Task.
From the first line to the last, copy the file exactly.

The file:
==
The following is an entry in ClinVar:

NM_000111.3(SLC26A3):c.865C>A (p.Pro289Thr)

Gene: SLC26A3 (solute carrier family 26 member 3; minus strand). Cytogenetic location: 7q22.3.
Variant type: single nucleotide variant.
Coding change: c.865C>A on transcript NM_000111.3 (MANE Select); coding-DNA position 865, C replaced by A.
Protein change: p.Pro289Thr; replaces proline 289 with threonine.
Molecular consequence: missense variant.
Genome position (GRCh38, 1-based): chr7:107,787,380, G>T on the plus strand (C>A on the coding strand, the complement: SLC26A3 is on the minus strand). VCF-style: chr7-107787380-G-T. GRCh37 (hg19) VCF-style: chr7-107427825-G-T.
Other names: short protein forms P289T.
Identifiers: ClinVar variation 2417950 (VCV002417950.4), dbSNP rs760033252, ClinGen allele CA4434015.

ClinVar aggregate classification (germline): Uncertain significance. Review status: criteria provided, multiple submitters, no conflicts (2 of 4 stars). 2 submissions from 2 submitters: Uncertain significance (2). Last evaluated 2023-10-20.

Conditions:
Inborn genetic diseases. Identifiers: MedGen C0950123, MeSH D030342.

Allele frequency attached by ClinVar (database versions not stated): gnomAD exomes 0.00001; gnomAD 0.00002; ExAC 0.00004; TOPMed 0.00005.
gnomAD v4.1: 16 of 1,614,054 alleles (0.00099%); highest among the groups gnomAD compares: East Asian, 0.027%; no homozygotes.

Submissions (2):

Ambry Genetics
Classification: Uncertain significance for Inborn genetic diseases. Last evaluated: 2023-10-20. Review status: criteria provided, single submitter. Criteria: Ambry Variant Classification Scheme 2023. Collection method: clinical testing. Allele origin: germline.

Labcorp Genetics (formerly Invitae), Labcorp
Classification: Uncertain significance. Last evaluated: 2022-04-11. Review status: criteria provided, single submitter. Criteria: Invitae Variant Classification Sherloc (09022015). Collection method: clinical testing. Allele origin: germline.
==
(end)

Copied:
The following is an entry in ClinVar:

NM_000111.3(SLC26A3):c.865C>A (p.Pro289Thr)

Gene: SLC26A3 (solute carrier family 26 member 3; minus strand). Cytogenetic location: 7q22.3.
Variant type: single nucleotide variant.
Coding change: c.865C>A on transcript NM_000111.3 (MANE Select); coding-DNA position 865, C replaced by A.
Protein change: p.Pro289Thr; replaces proline 289 with threonine.
Molecular consequence: missense variant.
Genome position (GRCh38, 1-based): chr7:107,787,380, G>T on the plus strand (C>A on the coding strand, the complement: SLC26A3 is on the minus strand). VCF-style: chr7-107787380-G-T. GRCh37 (hg19) VCF-style: chr7-107427825-G-T.
Other names: short protein forms P289T.
Identifiers: ClinVar variation 2417950 (VCV002417950.4), dbSNP rs760033252, ClinGen allele CA4434015.

ClinVar aggregate classification (germline): Uncertain significance. Review status: criteria provided, multiple submitters, no conflicts (2 of 4 stars). 2 submissions from 2 submitters: Uncertain significance (2). Last evaluated 2023-10-20.

Conditions:
Inborn genetic diseases. Identifiers: MedGen C0950123, MeSH D030342.

Allele frequency attached by ClinVar (database versions not stated): gnomAD exomes 0.00001; gnomAD 0.00002; ExAC 0.00004; TOPMed 0.00005.
gnomAD v4.1: 16 of 1,614,054 alleles (0.00099%); highest among the groups gnomAD compares: East Asian, 0.027%; no homozygotes.

Submissions (2):

Ambry Genetics
Classification: Uncertain significance for Inborn genetic diseases. Last evaluated: 2023-10-20. Review status: criteria provided, single submitter. Criteria: Ambry Variant Classification Scheme 2023. Collection method: clinical testing. Allele origin: germline.

Labcorp Genetics (formerly Invitae), Labcorp
Classification: Uncertain significance. Last evaluated: 2022-04-11. Review status: criteria provided, single submitter. Criteria: Invitae Variant Classification Sherloc (09022015). Collection method: clinical testing. Allele origin: germline.